Iraq appears in the grip of fresh political turmoil, as Shia parties nominated an alternative candidate as PM to embattled incumbent Nouri Maliki.
The umbrella group voted for deputy parliament speaker Haider al-Abadi instead of Mr Maliki.
The current PM has made it clear he wants to stand for a third term, and pro-Maliki security forces took key sites in Baghdad overnight.
Mr Maliki faces calls to step down amid a jihadist insurgency in the north.
Critics say Mr Maliki, a Shia, has precipitated the current crisis through sectarian policies. Sunnis, Kurds and even fellow Shia have urged him to go.
But he made a defiant speech on Sunday accusing President Fuad Masum of violating the constitution by allegedly ignoring deadlines for appointing a head of government.
US Secretary of State John Kerry called on the Iraqi prime minister not to increase tensions, and warned against use of force by political factions.
“The government formation process is critical in terms of sustaining stability and calm in Iraq, and our hope is that Mr Maliki will not stir those waters,” he said during a visit to Australia.
Earlier the US, which has urged Iraq to form an inclusive government, issued a statement backing President Masum.
In a separate development, US officials said Kurdish forces fighting militants in northern Iraq were “being armed by various sources” and did not deny US involvement.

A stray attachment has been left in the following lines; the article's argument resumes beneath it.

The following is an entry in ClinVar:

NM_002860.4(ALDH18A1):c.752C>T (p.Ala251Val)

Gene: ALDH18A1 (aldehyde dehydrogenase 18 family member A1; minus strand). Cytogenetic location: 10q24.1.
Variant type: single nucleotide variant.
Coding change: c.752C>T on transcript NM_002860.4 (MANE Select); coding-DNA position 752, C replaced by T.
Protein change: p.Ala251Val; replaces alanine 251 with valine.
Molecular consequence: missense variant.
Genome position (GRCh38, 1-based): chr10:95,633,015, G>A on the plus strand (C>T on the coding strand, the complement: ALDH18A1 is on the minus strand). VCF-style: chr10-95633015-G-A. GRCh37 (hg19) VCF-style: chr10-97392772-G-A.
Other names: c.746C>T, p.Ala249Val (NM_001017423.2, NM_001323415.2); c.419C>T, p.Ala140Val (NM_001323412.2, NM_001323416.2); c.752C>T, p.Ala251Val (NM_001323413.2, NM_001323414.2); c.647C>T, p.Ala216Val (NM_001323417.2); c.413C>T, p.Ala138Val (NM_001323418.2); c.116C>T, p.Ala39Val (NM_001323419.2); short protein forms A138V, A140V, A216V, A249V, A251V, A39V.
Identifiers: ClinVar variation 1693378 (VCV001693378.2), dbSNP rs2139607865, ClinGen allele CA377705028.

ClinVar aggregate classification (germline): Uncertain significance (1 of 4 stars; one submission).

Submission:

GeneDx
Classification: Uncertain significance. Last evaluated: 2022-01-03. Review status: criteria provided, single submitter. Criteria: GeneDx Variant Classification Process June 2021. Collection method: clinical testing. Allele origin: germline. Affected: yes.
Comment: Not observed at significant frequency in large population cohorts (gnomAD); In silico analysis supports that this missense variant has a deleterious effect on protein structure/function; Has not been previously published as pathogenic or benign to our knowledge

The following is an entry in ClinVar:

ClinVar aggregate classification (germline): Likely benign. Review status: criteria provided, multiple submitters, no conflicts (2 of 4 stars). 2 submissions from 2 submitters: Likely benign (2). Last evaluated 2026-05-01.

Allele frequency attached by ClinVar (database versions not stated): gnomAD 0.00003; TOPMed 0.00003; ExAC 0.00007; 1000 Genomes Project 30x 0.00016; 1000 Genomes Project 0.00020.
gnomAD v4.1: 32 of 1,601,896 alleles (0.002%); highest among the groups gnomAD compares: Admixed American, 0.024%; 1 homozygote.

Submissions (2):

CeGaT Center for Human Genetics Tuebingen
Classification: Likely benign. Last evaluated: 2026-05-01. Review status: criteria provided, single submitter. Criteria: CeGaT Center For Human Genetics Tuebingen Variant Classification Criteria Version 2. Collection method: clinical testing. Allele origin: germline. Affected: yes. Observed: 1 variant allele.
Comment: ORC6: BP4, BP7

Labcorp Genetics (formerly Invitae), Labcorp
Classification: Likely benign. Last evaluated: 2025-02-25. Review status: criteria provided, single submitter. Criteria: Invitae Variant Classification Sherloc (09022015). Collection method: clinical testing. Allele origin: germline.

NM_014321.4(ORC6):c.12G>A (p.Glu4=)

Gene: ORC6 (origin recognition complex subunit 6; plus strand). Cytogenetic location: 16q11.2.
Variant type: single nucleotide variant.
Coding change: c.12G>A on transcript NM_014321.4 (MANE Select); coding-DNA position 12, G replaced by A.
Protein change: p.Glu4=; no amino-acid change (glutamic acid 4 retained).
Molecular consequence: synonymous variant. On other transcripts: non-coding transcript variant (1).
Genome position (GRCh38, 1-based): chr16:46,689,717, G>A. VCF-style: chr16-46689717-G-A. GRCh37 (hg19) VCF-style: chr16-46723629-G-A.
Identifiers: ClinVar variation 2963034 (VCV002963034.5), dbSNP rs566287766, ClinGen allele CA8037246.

The Kurds have appealed for international military aid to help defeat the Islamists.
Reports say that the Shia National Alliance has voted for Mr Abadi by 130 votes to 40 for Mr Maliki.
But correspondents say Mr Maliki may still seek new alliances in parliament to put forward his candidature.
Earlier there was confusion over an apparent decision by a top court which would have boosted Mr Maliki’s chances of remaining prime minister
“The federal court announces its decision confirming that State of Law is the largest bloc in parliament,” state TV reported.
But shortly afterwards court spokesman Abdelsattar Bereqdar told BBC Arabic that it had asked President Masum to choose the bloc with the largest number of MPs without naming any bloc.
Correspondents say the question of how to define the largest bloc had been a major impediment to Mr Maliki’s ambitions since his election victory in May.
Mr Maliki had announced in a TV address on Sunday night that he was making an official complaint against the president in court.
He accused him of “committing a clear constitutional violation for the sake of political calculations and… giving priority to the interests of some groups at the expense of the higher interests of the Iraqi people”.
Mr Maliki’s coalition won the most seats in April’s elections but parliament has not agreed to give him a third term.